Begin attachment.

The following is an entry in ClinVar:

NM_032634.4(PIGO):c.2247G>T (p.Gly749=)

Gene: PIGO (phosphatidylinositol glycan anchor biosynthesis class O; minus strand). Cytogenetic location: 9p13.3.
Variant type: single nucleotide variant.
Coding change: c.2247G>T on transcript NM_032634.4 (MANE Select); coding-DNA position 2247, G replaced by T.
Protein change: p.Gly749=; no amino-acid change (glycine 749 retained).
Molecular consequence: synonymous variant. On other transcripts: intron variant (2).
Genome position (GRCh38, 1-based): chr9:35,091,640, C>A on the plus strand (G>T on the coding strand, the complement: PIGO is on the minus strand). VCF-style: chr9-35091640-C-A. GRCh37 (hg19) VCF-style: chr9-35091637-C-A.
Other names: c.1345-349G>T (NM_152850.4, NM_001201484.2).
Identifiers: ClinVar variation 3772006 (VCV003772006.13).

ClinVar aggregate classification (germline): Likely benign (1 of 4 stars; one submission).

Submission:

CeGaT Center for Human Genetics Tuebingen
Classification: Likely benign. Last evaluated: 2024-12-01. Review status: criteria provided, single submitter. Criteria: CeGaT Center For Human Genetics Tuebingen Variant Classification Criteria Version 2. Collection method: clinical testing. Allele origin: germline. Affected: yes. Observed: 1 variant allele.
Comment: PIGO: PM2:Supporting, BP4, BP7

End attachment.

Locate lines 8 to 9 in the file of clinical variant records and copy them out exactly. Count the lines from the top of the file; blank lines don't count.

Genome position (GRCh38, 1-based): chr9:35,091,640, C>A on the plus strand (G>T on the coding strand, the complement: PIGO is on the minus strand). VCF-style: chr9-35091640-C-A. GRCh37 (hg19) VCF-style: chr9-35091637-C-A.
Other names: c.1345-349G>T (NM_152850.4, NM_001201484.2).